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Seriola lalandi  Valenciennes, 1833

Yellowtail amberjack
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Native range | All suitable habitat | Point map | Year 2100
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Seriola lalandi   AquaMaps   Data sources: GBIF OBIS
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Image of Seriola lalandi (Yellowtail amberjack)
Seriola lalandi
Picture by Østergaard, T.


Philippines country information

Common names: Maga
Occurrence: questionable
Salinity: marine
Abundance: | Ref:
Importance: | Ref:
Aquaculture: | Ref:
Regulations: | Ref:
Uses: no uses
Comments: Reported from Tubbataha Reefs (Ref. 53416, 57038). Outside distributional range, occurrence needs verification.
National Checklist:
Country Information: https://www.cia.gov/library/publications/resources/the-world-factbook/geos/rp.html
National Fisheries Authority:
Occurrences: Occurrences Point map
Main Ref: Smith-Vaniz, W.F., 1999
National Database:

Classification / Names

Actinopterygii (ray-finned fishes) > Perciformes (Perch-likes) > Carangidae (Jacks and pompanos) > Naucratinae
Common names | Synonyms | Catalog of Fishes (gen., sp.) | ITIS | CoL

Common names from other countries

Main reference

Size / Weight / Age

Max length : 250 cm TL male/unsexed; (Ref. 27865); common length : 80.0 cm TL male/unsexed; (Ref. 9137); max. published weight: 96.8 kg (Ref. 40637); max. reported age: 12 years (Ref. 72462)

Length at first maturity
Lm ?, range 51 - ? cm

Environment

Marine; brackish; benthopelagic; depth range 3 - 825 m (Ref. 4517)

Climate / Range

Subtropical; 18°C - 24°C (Ref. 6390); 55°N - 57°S, 180°W - 180°E

Distribution

Circumglobal in subtropical waters: Series of disjunct populations. Indo-Pacific: South Africa, Walter Shoals, Amsterdam Island, Japan, Australia, New Zealand, New Caledonia, Hawaii, Rapa, Pitcairn Island, and Easter Island. Eastern Pacific: British Columbia, Canada to Chile (Ref. 2850), including Desventuradas Is. and Juan Fernández Is. (Ref. 89357). Eastern Atlantic: St. Helena, South Africa (Ref. 7097).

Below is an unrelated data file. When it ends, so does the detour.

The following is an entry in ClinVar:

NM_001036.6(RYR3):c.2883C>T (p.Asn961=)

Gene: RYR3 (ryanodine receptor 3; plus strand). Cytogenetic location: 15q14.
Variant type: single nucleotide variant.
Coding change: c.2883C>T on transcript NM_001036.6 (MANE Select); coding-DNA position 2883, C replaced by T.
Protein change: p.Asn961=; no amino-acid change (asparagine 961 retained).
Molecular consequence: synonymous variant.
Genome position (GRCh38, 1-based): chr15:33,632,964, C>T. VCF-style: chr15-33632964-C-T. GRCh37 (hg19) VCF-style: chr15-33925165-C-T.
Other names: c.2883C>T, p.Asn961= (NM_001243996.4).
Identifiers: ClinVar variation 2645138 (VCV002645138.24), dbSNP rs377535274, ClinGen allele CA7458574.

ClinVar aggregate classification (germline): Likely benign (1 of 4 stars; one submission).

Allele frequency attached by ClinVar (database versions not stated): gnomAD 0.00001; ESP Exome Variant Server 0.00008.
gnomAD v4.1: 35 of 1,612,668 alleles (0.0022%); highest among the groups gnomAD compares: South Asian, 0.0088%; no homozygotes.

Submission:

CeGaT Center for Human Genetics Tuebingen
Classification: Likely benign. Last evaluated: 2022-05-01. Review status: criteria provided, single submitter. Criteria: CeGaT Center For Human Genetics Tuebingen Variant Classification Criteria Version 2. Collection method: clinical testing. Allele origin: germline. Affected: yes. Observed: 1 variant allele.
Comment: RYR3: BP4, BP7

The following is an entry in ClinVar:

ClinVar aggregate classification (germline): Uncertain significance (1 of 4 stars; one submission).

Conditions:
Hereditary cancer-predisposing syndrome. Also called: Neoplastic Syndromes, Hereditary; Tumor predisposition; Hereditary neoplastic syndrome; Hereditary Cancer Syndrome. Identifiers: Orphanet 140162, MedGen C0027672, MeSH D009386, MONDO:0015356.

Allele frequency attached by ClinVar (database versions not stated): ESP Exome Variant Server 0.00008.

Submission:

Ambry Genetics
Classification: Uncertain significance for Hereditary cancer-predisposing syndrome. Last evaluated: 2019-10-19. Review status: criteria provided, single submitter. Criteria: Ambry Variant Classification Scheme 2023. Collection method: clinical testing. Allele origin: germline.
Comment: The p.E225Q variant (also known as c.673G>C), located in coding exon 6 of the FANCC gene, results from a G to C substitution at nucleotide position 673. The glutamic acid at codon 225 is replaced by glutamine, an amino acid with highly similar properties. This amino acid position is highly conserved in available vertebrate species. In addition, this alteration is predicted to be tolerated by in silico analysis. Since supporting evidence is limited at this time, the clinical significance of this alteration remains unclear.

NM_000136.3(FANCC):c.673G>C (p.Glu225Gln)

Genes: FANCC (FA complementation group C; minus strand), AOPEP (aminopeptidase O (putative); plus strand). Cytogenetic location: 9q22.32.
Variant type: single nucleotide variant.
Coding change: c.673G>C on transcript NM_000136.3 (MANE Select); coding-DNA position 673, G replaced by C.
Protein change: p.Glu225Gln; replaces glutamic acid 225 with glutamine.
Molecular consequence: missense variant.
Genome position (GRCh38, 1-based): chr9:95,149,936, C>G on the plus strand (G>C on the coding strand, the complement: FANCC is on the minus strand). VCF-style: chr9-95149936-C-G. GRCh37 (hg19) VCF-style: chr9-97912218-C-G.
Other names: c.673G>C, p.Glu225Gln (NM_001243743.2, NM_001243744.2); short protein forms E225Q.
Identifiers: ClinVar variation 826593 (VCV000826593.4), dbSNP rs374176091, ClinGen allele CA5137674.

Countries | FAO areas | Ecosystems | Occurrences | Introductions

Short description

Dorsal spines (total): 5 - 6; Dorsal soft rays (total): 33-35; Anal spines: 2-3; Anal soft rays: 20 - 21. The only jack without scutella on the caudal peduncle. Dark blue dorsally and almost white ventrally; with a well defined line of demarcation between the two colors.

Biology     Glossary (e.g. epibenthic)

Adults are benthopelagic in coastal and oceanic waters, off kelp beds and rocky areas (Ref. 2850), sometimes entering estuaries (Ref. 9563). They are solitary or in small groups and can be found near rocky shores, reefs and islands (Ref. 6390). Schools of juveniles are generally found in offshore waters, often near or beyond the continental shelf (Ref. 27865). They prefer warmer water (18-24°C) although they are occasionally found in cooler water (Ref. 27128). Adults feed on small fish, squid and crustaceans (Ref. 27121). Marketed fresh and salted or dried (Ref. 9283).

IUCN Red List Status (Ref. 115185)

Threat to humans

  Harmless (Ref. 4795)



Human uses

Fisheries: minor commercial; aquaculture: experimental; gamefish: yes

More information

References
Aquaculture
Aquaculture profile
Strains
Genetics
Allele frequencies
Heritability
Diseases
Processing
Mass conversion
Collaborators
Pictures
Stamps, Coins Misc.
Sounds
Ciguatera
Speed
Swim. type
Gill area
Otoliths
Brains
Vision

Tools

Special reports

Download XML

Internet sources

Estimates of some properties based on models

Phylogenetic diversity index (Ref. 82805)
PD50 = 0.5020 many relatives (e.g. carps) 0.5 - 2.0 few relatives (e.g. lungfishes)

Trophic Level (Ref. 69278)
4.2   ±0.1 se; Based on diet studies.

Resilience (Ref. 69278)
Low, minimum population doubling time 4.5 - 14 years (K=0.13; tm=2; tmax=12)

Vulnerability (Ref. 59153)
High to very high vulnerability (69 of 100)
Price category (Ref. 80766)
Low